Today marks the end of NEDA (National Eating Disorder Awareness) week. As this is a topic near and dear to my heart, I wrote a brief post at the start of the week acknowledging my own disordered eating past. I was not intending to delve more into my story than that, but after a friend reached out to me, thanking me for being so open and honest, I decided I wanted to. I want to help (the many) other’s who are grappling with their own issues with food and exercise. Forewarning, there are no pictures in this post, just lots of words.
My story began when I was in middle school. Like many kids going through that lovely time (AKA puberty) I gained weight, got hips and boobs and got “chubby”. I was not extremely overweight by any means, but I definitely ate for comfort and consumed more than I actually needed. I did not feel comfortable in my body. I tried many things to get rid of the weight, but could never follow through (because they were too extreme). Finally, I was done with feeling bad about myself and unhealthy so I made the decision to try a more moderate, doable approach. I started exercising on our elliptical in the basement for 15 minutes a couple days a week, switched to smaller plates, didn’t go back for seconds and allowed myself a sweet treat every other day as opposed to everyday.
It worked. I gradually lost weight in a healthy manner while still maintaining a healthy relationship with food and fitness. I still ate all my favorite foods, skipped working out when something else came up without feeling bad about it and just felt GOOD. Friends and family noticed too. They complimented me on weight loss, which further spurred me to continue my weight loss journey.
Well, this is where things flipped from healthy to disordered. To keep losing, I realized that I needed to up the anti. I started counting calories, exercised everyday for 30-60 minutes and completely eliminated foods I labeled (or rather society) labeled as “bad”. I analyzed every food item to make sure I chose the lowest calorie option, always had to include cardio in my workouts and never allowed myself dessert. As I continued to lose weight, my energy levels continued to drop as well while my obsession with food heightened. I wouldn’t be able to sleep because I was hungry and constantly thought about food. I created food rules such as only eating every 4 hours, not eating past 7pm and only eating a certain amount of calories at each meal/snack. I was miserable, but I was losing weight, which was supposed to make me happier…I thought.
Flash forward to college. I lived in the dorms my first two and didn’t have access, the time or the desire to count calories in the dining court. I also joined a sorority and joined in on the fun festivities. You know, the one’s that involve alcohol and drunk food calories…This inevitably helped me gain some weight and also helped me naturally relax on the food front. I mean, hanging out with my friends, going to frat parties and getting pizza was WAY too much fun. I still was the cardio queen and frequented the gym 6X/week, but I was in a healthier spot both mentally and physically.
Once I graduated and moved to Ohio to complete my internship and master’s degree, I moved even further in my understanding of eating disorders, including my own. The real flip happened when I went through a breakup (my first one). I was devastated and went through all the crappy emotions that came along with it. Finally, I knew I needed to make a change and do something to make myself feel better. So, I recruited one of my best friends (hi Court!) to teach me how to use all of the super intimidating weight machines at the gym. I wanted to build physical strength to help rebuild my mental strength.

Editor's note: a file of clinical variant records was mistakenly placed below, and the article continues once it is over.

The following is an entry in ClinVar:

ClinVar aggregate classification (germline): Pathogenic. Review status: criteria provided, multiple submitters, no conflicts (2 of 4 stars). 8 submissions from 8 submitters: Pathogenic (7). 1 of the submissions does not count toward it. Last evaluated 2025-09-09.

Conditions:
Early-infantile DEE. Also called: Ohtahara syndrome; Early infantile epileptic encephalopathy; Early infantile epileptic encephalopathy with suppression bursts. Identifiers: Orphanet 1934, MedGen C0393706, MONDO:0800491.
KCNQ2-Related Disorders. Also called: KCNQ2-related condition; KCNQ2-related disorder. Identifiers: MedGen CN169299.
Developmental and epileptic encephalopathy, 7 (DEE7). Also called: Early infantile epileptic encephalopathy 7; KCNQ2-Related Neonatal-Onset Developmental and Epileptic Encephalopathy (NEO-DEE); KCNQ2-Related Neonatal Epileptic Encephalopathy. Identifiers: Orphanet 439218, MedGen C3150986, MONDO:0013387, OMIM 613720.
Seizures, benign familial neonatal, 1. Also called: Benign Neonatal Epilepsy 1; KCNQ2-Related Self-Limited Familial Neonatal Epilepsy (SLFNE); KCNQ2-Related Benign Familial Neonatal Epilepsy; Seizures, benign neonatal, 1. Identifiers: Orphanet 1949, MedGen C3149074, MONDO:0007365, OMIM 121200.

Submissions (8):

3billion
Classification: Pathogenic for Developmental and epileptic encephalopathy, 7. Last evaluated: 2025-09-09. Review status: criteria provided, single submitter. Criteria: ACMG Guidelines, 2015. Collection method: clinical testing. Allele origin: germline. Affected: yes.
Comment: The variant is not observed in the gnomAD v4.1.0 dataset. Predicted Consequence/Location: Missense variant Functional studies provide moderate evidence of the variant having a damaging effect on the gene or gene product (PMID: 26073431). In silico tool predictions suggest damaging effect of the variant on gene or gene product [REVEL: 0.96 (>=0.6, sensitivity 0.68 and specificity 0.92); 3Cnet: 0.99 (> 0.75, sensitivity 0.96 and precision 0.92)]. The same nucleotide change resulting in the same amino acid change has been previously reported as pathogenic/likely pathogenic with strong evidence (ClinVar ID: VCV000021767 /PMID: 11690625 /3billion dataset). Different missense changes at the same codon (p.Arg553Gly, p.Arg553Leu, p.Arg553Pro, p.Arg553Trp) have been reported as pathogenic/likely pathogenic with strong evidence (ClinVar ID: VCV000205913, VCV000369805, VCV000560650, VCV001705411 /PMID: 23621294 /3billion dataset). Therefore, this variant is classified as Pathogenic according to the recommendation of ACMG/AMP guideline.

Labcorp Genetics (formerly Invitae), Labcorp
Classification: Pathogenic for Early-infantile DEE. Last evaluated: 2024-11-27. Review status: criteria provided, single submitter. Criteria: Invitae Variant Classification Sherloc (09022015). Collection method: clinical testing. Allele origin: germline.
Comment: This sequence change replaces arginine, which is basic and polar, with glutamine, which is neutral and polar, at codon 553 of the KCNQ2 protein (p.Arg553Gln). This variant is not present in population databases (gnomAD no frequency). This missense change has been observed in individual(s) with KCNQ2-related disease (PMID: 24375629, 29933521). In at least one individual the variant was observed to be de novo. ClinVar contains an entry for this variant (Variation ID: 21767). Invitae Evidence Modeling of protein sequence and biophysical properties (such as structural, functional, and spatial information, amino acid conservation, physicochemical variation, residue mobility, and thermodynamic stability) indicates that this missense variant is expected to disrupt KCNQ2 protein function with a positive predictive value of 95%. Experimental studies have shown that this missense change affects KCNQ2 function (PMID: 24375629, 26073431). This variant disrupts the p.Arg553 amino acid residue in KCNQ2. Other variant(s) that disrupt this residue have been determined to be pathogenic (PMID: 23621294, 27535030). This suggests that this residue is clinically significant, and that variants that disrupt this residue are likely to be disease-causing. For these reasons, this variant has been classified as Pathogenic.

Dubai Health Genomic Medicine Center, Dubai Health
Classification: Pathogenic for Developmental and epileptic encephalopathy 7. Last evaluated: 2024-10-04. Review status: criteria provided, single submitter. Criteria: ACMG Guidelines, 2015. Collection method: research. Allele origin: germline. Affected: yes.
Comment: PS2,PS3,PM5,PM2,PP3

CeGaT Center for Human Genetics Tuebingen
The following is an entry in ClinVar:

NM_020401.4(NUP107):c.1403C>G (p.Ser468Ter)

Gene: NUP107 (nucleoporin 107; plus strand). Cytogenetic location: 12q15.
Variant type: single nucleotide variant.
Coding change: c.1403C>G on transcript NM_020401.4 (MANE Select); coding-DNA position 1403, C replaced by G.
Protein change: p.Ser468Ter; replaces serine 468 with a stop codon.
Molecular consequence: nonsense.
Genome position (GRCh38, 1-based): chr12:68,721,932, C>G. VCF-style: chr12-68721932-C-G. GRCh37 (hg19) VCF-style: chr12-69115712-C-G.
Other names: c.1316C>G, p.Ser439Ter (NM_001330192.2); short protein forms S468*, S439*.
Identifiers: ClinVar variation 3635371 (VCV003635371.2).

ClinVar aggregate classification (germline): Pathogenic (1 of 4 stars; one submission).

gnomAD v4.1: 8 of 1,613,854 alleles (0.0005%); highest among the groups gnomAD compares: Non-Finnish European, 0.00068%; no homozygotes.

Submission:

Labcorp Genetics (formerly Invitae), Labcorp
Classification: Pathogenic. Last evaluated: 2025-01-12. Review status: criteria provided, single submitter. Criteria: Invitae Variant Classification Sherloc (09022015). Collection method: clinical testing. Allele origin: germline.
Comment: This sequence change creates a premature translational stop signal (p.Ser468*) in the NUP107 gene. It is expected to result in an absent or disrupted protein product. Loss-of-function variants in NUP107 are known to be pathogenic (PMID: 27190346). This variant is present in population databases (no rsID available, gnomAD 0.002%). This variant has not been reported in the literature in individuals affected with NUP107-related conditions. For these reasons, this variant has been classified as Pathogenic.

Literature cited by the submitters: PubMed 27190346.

As I began to build muscle, my body gave me signals it needed more fuel. I had the decision to deprive it like I had in the past, or listen to my body and give it what it was telling me. I decided on the later. It was difficult at first, because that little voice in the back of my head was saying things like “that’s more than you used to eat, your going to gain weight” and “are you really hungry again?! You can’t be”. I was able to defeat this, but it took some effort (read more details about how I actually gained the weight here and here).
Now here we are in the present and I am 15 lbs. heavier than I was 6 months ago. I finally feel like I have found the elusive “happy weight” or set point. Where my body is naturally supposed to be and where I can LIVE. Living to me means eating dessert when I want it, eating out at a new restaurant each week, skipping workouts to imbibe in happy hours and drinking too much with friends every now and again. Living to me is not religiously calorie counting, denying myself my favorite foods or running my body into the ground through intense workouts. Yes, I have more body fat and a bigger jean dress size, but I also have curves now and am not a slave to food anymore.
I’m not going to lie, I will always be a person who lives to eat (I am a dietitian and foodie after all!), but now I have found and mastered the delicate balance between living to eat and simply eating to live. While NEDA is at an end, that does not mean the awareness is. If you are struggling with an eating disorder or any sort of disordered relationship with food or exercise, I encourage you to get professional help. Research shows that the sooner you get and receive treatment, the better for long-term recovery. That being said, it is never too late to get help. Here are some helpful resources to find it, please utilize them and share with others who might benefit:
If you made it all the way here, thank you for listening to my story. If you personally relate, I hope this helps you. If you don’t, I still hope you found this post valuable in educating you more about eating disorders.